Our own behavior with our parents becomes a source of reference for our children. When my children see me shopping for or showing respect to their Bubby, they absorb that this is what one should do for one’s elderly parents, and I hope they will take care of me as well.
There are two mitzvos in the Torah for which we are rewarded with a long life. The first is that of Shiluch HaKen. The Torah commands that when one finds a mother bird sitting on her eggs, you must first send her away before you take the eggs. The second mitzvah is that of Kibud Av v’Em, honoring ones parents. The Midrash teaches that both extremes – the easiest commandment of sending away the mother bird and the most difficult commandment of respecting our parents – have the same reward, the lengthening of our days to remind us that we do not really know the value of our mitzvos.
It also shows that Chazal agree with our premise that properly respecting one’s parents is very difficult to do. It is easy for us to have empathy for the mother bird and want to spare her pain, however, taking care of our parents is the opposite extreme, it is something that does not come easily. The basis of this mitzvah is hakaras hatov, showing appreciation for all they have done for you, including bringing you into this world. People like to be independent; owing your life to two individuals puts a leash on that. Perhaps this explains why children try so hard to break away from their parents during adolescence; as they embark on a path towards independence and self-discovery, they find it difficult to take direction from and be so indebted to their parents, to whom they really owe so much.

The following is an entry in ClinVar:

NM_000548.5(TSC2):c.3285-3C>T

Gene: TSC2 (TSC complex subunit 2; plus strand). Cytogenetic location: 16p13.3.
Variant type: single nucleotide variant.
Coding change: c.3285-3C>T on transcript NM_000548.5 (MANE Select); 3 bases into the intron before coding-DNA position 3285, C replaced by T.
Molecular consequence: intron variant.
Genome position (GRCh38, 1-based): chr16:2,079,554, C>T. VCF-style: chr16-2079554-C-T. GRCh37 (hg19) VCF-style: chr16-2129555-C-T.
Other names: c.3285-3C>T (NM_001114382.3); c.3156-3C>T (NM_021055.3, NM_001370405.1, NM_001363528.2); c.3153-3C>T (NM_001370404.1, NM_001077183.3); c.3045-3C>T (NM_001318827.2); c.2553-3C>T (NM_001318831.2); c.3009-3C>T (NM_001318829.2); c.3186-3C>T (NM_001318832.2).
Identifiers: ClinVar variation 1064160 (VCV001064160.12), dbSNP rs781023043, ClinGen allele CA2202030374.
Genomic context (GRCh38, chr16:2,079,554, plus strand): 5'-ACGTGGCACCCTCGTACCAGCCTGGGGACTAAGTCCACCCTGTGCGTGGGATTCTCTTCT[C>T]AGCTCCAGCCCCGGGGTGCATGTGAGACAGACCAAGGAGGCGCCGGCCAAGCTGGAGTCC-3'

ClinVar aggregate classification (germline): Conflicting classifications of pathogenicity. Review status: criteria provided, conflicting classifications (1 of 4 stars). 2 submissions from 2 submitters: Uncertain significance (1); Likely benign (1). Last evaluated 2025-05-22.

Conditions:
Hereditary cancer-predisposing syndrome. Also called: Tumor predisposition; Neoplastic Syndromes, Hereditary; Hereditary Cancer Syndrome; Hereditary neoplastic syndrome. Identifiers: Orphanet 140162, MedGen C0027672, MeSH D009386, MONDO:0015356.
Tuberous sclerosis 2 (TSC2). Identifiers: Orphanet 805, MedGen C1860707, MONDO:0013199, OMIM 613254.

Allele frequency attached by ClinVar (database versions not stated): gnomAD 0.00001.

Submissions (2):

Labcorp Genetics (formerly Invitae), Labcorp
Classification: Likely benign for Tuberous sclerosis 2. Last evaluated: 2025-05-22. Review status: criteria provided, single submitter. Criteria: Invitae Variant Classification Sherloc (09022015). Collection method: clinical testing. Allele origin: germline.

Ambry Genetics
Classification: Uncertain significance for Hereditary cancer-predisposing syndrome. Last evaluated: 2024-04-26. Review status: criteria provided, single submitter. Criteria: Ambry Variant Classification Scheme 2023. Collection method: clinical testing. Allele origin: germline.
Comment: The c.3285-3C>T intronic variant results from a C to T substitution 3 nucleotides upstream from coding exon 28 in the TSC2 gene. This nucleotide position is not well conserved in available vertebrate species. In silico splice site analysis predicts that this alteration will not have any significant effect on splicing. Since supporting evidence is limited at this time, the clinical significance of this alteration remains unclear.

As parents get older these dynamics continue to shift. Our egos do not want to believe that our parents can dictate our direction – even though we wouldn’t be here without them. Some parents use “Jewish guilt” to encourage us to help them, stoking the coals of rebellion and our ever-present search for independence. However, these parents may be correct in their goal of trying to get more help from their children. We can never finish paying our debt for all that they have done for us–and even more so, our debt to our Creator for all that He has done for us. This comparison explains why respecting one’s parents is on the same side of the luchos as those commandments that involve our relationship between us and Hashem.
When parents are old and infirm there are other issues that prevent us from giving them the proper attention. Our parents were guiding lights and we perceived them as being invincible; this makes it emotionally difficult to see them as needy, weak or incapacitated. When we were younger, they took care of all of our needs; with the passage of time we may need to be taking care of all of their needs.
Personally I find it emotionally challenging to be in this position. It is sometimes easier to help an elderly stranger than to help one’s elderly parent; the former does not involve the wrenching emotions of seeing one’s parents in a vulnerable state. This may be an additional explanation for why it is such a hard mitzvah, but we owe them gratitude and it is our responsibility to be there for them despite the difficulty involved.
Chazal tell us that at the time of redemption children will motivate their parents to grow spiritually closer to Hashem: “Ve’heishiv lev avos al banim v’lev banim al avosam.” In addition to taking care of their spiritual needs, children should begin by taking care of their physical and emotional needs. May we be zoche to the geulah when Hashem will heal all pains and return those who are no longer with us so that we will have another – better – chance to show our appreciation.